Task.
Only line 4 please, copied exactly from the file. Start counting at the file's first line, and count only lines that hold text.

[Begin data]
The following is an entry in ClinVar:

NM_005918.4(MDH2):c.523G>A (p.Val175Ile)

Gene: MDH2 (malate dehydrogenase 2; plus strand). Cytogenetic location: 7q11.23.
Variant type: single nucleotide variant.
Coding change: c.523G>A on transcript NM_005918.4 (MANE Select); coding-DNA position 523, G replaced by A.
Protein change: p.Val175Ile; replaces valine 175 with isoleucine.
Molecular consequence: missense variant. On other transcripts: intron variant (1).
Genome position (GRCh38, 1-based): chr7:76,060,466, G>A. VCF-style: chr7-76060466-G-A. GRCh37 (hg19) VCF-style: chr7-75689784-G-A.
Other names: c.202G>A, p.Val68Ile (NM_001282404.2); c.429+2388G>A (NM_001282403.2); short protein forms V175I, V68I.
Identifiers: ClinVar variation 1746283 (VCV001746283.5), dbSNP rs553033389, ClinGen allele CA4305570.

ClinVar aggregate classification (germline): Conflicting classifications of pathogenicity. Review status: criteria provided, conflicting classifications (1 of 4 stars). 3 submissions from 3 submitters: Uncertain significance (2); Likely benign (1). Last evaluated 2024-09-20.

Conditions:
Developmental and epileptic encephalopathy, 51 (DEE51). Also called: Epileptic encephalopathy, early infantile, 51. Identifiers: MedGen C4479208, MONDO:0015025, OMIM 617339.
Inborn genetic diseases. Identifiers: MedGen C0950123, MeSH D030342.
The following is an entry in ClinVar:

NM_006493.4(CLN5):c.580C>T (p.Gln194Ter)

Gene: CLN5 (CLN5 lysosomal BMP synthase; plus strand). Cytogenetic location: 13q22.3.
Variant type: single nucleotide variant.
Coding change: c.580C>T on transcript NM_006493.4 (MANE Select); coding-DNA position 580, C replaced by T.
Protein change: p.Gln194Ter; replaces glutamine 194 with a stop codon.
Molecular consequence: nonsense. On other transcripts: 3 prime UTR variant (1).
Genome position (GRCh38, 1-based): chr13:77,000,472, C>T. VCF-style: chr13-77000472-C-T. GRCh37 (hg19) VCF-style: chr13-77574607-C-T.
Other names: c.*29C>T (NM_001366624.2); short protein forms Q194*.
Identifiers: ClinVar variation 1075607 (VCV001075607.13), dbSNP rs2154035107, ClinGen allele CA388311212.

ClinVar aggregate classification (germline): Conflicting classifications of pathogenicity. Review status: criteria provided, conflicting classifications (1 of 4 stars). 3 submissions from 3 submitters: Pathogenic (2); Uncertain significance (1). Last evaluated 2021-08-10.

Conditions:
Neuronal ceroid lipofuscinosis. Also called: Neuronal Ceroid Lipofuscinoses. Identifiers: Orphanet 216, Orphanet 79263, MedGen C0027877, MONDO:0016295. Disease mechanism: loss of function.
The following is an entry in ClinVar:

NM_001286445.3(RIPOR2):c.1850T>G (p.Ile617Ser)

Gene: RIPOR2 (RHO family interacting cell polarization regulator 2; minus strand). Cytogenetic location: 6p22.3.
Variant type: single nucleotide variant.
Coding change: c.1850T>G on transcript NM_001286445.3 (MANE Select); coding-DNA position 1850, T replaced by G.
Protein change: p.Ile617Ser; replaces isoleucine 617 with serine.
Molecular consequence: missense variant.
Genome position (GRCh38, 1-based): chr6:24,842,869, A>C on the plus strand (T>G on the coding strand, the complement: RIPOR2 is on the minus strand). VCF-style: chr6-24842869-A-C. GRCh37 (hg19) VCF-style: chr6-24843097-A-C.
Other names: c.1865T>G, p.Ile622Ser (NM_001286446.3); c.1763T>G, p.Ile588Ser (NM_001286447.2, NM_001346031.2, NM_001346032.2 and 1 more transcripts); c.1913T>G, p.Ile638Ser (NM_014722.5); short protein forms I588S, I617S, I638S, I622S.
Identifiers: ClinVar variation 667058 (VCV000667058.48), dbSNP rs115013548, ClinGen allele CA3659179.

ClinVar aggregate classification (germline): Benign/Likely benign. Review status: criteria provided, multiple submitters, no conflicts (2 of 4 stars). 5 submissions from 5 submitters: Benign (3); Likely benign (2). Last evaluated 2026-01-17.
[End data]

Variant type: single nucleotide variant.